What Pegman Saw: Walking in shadows

Image: Google Streetview

‘The lady stayed in the shadows, mostly.’

‘Particular shadows? Particular places?’

‘I saw her in the park . On days when men came round and I had to leave the flat. The lady would be under the trees, waiting for me.’

‘When else?’

‘At school before I was excluded. In the flat too.’

‘Was that when your mum was taking drugs?’

‘Yeah. We had a cupboard in the hall. When Mum came back from her dealer, the lady would be in the cupboard.’

‘How do you know she was there? Did you see her?’

‘I heard her. She had a way of breathing.’

‘Can you describe it? This way of breathing?’

‘No.’

‘Do you still see her?’

‘Only when I’m off my meds.’

‘Like last week?’

‘Yeah.’

‘Did you really forget to take your medication, like you told the police?’

‘No.’

‘Then why -‘

‘Because I missed her.’

***

Written for What Pegman Saw, the prompt that uses Google Street View as its starting point. This week we visit Providence, Rhode Island. See here to join in.

Friday Fictioneers: Trophies

PHOTO PROMPT © Jan Wayne Fields

I’ll admit, I was jealous of my brother. While my life was unremarkable, his was extraordinary.

Beautiful girlfriends. A house in Kensington. Holidays to Tonga, Maui, Cambodia.

He lived in the house ten years, but as I walk the rooms, my footsteps echoing, the place feels like a feature in a style magazine. No photographs of family on the mantelpiece. No scrappy school paintings pinned to the fridge or toys on the floor. Not even a dog basket cluttering the hall.

I cuff my cheeks dry. The man had so many trophies and won nothing.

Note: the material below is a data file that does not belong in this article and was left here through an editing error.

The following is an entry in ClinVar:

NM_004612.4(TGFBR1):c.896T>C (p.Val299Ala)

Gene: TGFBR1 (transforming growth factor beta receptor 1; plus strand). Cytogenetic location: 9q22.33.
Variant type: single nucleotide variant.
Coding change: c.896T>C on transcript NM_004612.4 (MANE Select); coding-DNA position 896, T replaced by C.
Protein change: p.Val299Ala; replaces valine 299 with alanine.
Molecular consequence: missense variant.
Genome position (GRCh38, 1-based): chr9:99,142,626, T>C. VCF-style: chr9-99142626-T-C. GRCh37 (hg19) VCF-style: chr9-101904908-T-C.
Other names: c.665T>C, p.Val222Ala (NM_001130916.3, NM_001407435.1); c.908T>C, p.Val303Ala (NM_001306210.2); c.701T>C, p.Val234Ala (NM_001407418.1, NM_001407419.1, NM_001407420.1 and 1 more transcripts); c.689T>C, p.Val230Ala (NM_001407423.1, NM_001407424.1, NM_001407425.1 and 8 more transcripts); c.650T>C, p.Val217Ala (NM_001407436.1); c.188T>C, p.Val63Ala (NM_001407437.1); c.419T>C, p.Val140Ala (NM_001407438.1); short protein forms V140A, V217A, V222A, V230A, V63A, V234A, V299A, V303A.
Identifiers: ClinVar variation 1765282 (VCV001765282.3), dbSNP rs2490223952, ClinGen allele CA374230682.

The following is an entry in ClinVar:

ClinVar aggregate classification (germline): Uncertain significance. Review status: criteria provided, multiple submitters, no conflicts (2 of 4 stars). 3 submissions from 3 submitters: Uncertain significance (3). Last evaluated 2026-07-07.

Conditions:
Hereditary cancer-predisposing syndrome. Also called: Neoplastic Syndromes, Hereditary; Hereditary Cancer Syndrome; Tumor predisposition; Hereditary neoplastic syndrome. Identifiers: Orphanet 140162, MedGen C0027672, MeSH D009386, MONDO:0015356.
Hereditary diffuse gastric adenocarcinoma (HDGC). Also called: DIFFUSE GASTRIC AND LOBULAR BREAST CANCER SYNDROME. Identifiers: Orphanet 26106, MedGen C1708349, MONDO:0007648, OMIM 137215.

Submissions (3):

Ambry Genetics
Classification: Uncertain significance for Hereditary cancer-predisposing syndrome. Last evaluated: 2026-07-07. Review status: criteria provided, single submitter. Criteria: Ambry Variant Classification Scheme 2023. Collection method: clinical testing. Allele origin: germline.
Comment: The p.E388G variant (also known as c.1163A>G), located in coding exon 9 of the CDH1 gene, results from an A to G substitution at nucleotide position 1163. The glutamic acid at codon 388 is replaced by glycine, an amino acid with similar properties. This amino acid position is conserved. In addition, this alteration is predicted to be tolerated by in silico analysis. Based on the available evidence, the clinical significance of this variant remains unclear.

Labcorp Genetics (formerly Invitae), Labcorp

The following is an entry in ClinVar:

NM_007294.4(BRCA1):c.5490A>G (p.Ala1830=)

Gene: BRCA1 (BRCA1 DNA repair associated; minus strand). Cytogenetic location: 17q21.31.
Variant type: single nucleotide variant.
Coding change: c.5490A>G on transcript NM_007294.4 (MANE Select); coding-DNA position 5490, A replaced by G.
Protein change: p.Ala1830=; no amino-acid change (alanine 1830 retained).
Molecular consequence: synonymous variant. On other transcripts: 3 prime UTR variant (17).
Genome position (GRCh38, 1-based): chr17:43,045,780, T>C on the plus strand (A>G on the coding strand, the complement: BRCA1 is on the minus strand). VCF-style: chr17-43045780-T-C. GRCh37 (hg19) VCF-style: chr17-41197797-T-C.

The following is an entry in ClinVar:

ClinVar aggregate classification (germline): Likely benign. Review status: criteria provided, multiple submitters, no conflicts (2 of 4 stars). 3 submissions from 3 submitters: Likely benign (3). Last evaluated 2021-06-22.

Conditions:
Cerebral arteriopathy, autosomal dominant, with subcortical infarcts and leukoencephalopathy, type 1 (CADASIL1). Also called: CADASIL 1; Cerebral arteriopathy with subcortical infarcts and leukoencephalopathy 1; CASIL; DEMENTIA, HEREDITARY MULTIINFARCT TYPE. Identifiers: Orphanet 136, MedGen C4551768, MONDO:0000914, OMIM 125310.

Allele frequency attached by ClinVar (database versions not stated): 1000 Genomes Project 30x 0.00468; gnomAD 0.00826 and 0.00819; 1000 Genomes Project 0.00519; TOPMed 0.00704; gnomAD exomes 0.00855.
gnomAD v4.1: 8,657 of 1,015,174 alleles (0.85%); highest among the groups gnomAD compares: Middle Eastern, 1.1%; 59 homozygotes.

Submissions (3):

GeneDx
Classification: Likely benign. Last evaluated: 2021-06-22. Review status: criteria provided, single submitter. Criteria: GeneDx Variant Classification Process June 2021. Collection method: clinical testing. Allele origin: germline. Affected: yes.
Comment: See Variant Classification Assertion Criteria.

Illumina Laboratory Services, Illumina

***

Written for Rochelle Wisoff-Field’s Friday Fictioneers. See the prompt picture and let your imagination fly. See here to join in.

What Pegman Saw: A cosmic levelling

Image: Google Street View

The call came just after eleven pm. She let it go to voicemail.

‘… I wasn’t able to get to a phone before now. You know how it is…’

The table was still set for two, the candles burned to black grease. At least the wine hadn’t gone to waste. She teetered out onto the veranda, glass in one hand, cigarette smouldering in the other.

She’d never liked sharing, not since she was a little girl. Back then it had been dolls and slices of black cake she’d kept to herself. Perhaps this was payback for her childish greed, a cosmic levelling.

Sipping her wine, she watched the flames enveloped the house they’d both loved, the house he’d want for his next family.

Never was good at sharing.

***

Written for What Pegman Saw, the prompt that uses Google Street View as its starting point. This week we visit the Dominican Republic. See here to join in.

NB

Black cake is a Caribbean recipe I’ve never tried but that sounds rather amazing.

Friday Fictioneers: Fallen

PHOTO PROMPT © C.E.Ayr

The fall felt sudden when it came, the troops marching along the avenues, the army encampment in the shadow of the tower, everywhere red, white and black.

Others went before us, but trouble had seemed so distant, another man’s worry. And in the meantime there had been meals to cook, clothes to launder, work and school, the thousand small things that make a life.

Now liberty sleeps, the days have taken on a darker hue and that other life has faded to a distant point on the horizon that remains just a point, no matter the miles travelled.

***

Written for Rochelle Wisoff-Field’s Friday Fictioneers. See the prompt pic and have a go. See here to join in.

Apologies for the slow response to comments. I’ve dived into writing another novel and am finding hard to clamber out!

What Pegman Saw: Death of a swimmer

Image: Google Street View